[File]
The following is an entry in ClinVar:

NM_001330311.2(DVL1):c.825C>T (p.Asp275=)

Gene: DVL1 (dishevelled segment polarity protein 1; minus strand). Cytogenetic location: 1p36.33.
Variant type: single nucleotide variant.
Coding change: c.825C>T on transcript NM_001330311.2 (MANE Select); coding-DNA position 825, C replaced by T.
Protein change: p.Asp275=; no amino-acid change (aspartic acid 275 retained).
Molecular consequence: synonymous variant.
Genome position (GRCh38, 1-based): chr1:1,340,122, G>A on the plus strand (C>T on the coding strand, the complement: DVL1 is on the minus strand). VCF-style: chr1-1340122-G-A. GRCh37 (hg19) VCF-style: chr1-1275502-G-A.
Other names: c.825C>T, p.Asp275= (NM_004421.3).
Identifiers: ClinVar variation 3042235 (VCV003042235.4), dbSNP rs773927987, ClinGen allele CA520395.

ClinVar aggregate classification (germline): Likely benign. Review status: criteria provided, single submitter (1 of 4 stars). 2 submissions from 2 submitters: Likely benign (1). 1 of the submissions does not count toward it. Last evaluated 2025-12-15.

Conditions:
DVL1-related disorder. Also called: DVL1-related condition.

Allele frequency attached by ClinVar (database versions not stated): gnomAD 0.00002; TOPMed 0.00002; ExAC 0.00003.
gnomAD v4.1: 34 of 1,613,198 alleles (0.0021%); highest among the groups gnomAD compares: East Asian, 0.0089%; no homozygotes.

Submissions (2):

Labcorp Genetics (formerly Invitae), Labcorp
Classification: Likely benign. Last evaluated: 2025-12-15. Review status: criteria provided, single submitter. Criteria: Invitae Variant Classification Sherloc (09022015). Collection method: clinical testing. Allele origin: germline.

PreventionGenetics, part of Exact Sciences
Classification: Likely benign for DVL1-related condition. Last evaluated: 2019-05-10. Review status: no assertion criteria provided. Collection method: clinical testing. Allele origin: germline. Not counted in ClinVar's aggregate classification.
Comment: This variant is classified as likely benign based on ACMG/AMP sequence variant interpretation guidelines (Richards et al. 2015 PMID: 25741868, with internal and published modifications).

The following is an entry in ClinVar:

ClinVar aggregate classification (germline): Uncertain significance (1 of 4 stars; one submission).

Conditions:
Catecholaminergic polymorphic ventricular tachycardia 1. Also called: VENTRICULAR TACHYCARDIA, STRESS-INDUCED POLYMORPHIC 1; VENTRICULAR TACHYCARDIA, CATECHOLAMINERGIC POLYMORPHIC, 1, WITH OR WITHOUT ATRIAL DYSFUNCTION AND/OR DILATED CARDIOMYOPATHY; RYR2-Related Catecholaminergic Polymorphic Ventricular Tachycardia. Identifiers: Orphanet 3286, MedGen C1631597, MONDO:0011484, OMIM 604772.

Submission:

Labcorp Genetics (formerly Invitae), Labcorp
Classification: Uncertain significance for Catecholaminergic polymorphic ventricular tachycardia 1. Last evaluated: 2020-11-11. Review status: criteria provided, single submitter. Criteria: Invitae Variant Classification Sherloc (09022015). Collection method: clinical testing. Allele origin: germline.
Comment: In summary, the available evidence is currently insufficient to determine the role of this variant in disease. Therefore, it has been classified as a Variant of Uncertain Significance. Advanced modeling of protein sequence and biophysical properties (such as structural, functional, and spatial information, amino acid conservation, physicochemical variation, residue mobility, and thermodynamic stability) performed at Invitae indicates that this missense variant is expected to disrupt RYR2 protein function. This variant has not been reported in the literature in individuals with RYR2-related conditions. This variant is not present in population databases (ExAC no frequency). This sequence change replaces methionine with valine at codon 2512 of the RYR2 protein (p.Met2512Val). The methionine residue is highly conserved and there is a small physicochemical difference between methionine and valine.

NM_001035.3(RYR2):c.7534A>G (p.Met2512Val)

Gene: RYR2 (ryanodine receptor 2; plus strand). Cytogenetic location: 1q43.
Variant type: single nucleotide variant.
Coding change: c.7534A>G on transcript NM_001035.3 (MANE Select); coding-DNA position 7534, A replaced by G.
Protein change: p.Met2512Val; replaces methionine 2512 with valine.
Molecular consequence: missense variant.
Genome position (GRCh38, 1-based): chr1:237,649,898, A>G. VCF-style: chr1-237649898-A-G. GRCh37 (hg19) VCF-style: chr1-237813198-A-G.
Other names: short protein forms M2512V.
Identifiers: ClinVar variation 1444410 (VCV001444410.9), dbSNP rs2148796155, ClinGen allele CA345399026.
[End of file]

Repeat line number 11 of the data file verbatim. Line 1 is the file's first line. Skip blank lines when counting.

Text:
ClinVar aggregate classification (germline): Likely benign. Review status: criteria provided, single submitter (1 of 4 stars). 2 submissions from 2 submitters: Likely benign (1). 1 of the submissions does not count toward it. Last evaluated 2025-12-15.